It Can Happen to Anyone; It Happened to Me
Armed Robbery on Roatan Reflects the Dark Side of “Paradise”

September 27th, 2012
by Robert Armstrong

Normally I would be composing my monthly column in the comfort of my house on the beach on my personal laptop. But I no longer have a personal laptop. Two guys with a gun stole it from me.

Normally, after putting the magazine to bed for the month, I would hop on my scooter and ride into West End for happy hour. But I no longer have a scooter. They stole that too.

The aforementioned guys were waiting for me in an unlit area behind my house when I pulled up on my scooter on a Friday night two weeks ago. They shined a light in my eyes, pointed a gun at my head and told me to get off the scooter and lie face down in the sand. They relieved me of my wallet, a neck chain and wrist chain and took my keys from my pocket, with which one of them entered the house and took the laptop, three cell phones (two belonging to the Voice), a backpack with a pair of Raybans, $80 cash, and a wristwatch off my nightstand. Then they told me to get up and walk toward the beach while they rode off on my scooter.

Having a gun pointed at one’s head can do wonders to clarify one’s thinking. I can’t say my life flashed before my eyes, although there was a moment when I thought I might be about to punctuate my final sentence. But I’m seeing some things more clearly now about life on Roatan. I’m not ready to leave. But the place may never again look so idyllic in my eyes.

I knew before I came here that crime was a risk to my investment and to my person. I factored in that risk and decided it was acceptable. Now, however, the crime here for me is no longer an abstraction or a statistic – it’s an ugly reality. I think about it every time I approach a dark corner, enter or leave my house, or can’t find a phone number because some creep stole my cell phone.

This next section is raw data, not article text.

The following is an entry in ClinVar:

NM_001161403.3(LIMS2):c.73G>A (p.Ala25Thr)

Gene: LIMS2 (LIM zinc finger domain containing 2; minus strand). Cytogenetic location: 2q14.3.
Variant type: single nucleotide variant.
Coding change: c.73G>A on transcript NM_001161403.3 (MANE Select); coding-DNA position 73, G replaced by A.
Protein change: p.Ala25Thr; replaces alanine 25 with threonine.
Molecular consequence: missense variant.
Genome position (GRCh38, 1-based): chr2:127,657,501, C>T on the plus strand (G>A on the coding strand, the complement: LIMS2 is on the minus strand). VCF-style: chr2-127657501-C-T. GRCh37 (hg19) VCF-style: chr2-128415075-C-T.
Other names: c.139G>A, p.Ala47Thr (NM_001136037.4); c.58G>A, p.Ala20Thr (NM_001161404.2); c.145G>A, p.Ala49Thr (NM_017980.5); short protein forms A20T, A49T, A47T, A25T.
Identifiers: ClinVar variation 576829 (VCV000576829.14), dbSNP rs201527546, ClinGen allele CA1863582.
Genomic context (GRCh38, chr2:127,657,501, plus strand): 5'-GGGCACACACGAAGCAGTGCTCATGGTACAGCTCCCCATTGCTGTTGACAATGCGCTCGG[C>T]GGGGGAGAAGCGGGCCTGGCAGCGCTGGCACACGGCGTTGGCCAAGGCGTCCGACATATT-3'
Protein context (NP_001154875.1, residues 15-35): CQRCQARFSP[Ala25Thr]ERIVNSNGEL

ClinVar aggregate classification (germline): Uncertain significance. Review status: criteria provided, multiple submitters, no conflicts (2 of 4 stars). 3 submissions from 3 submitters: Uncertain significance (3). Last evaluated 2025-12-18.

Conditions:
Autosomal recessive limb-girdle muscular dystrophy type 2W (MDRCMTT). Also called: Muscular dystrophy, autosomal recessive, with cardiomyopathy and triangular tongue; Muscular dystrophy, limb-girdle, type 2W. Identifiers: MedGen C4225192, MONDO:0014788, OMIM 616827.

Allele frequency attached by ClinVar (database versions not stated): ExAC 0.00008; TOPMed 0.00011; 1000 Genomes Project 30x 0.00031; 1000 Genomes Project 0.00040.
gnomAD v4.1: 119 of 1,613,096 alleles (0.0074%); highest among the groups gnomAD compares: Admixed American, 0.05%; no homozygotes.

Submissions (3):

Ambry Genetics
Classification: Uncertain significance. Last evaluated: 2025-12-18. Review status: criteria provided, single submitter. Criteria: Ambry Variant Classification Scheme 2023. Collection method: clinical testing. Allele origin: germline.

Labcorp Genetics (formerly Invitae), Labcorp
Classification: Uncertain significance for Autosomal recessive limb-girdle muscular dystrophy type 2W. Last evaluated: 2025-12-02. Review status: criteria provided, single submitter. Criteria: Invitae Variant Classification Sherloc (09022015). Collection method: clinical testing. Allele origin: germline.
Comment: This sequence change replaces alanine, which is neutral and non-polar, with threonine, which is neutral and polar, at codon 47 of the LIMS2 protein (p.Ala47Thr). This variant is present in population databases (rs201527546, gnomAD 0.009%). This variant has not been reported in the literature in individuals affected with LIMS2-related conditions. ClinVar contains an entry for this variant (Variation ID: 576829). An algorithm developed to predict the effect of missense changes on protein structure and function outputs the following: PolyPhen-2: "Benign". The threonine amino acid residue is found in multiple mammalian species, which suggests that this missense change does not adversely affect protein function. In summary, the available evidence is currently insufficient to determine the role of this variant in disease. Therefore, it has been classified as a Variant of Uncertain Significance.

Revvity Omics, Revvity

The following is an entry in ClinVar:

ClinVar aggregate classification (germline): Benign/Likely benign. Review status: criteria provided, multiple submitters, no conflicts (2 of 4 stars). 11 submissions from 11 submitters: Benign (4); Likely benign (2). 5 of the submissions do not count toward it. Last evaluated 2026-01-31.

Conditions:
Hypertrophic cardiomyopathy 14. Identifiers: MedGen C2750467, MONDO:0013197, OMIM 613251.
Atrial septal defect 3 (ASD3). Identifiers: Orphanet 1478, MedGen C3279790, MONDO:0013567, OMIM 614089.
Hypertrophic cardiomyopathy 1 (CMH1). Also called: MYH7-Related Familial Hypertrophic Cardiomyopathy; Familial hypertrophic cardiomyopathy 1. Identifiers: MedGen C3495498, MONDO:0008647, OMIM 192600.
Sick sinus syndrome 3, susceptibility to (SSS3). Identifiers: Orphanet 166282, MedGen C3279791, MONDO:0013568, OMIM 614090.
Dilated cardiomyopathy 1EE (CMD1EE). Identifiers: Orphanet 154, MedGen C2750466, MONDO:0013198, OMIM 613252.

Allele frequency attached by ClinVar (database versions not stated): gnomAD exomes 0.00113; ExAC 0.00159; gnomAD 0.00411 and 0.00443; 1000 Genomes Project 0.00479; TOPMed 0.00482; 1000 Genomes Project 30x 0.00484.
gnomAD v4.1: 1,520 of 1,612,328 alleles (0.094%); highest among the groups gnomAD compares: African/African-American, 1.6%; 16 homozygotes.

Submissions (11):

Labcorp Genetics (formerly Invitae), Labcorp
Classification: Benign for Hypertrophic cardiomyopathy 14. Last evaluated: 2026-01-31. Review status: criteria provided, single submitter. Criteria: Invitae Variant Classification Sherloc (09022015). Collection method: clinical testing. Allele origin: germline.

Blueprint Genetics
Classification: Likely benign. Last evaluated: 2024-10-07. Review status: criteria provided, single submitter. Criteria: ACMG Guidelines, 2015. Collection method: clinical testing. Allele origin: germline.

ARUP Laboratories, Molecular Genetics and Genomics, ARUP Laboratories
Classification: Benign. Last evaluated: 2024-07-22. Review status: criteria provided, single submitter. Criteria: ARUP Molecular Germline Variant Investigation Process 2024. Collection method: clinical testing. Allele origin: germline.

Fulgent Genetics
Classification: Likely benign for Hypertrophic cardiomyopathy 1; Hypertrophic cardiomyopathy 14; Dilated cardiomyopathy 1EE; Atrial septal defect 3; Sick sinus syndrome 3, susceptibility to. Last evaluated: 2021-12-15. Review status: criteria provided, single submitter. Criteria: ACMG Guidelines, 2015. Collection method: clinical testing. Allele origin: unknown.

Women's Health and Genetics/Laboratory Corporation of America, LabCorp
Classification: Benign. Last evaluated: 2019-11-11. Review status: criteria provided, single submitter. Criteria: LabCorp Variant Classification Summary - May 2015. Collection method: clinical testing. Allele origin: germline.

I’ve thought a lot about the rationalizing and dismissive comments many people make about the crime situation here. Before I saw them as a mixture of self-interest and self-delusion. Now I see them as borderline deceitful. So many people have approached me since my incident – my admission to the club, so to speak – to relate similar experiences that I’ve concluded that, if you live here long enough, it’s not a question of whether but when you will become a crime victim.

Many long-time Roatan residents have been victimized multiple times. Yet they stay. Some may be crazy. Others just pig-headed. Or maybe they’ve got no place else to go, or they really, really like the climate. In my case, I’ve invested too much of my life’s savings and my life’s dreams to come here for a couple of thugs to intimidate me into giving it all up.

But the crime has already changed my lifestyle. I moved. I can no longer walk out my door and go for a swim when I wake up or return from the office, because the same beautiful beach that drew me to the island provides camouflage for vermin, and I don’t mean sand flies. I live in a house on a hill now, behind a tall iron gate with a lock. I don’t go out much anymore.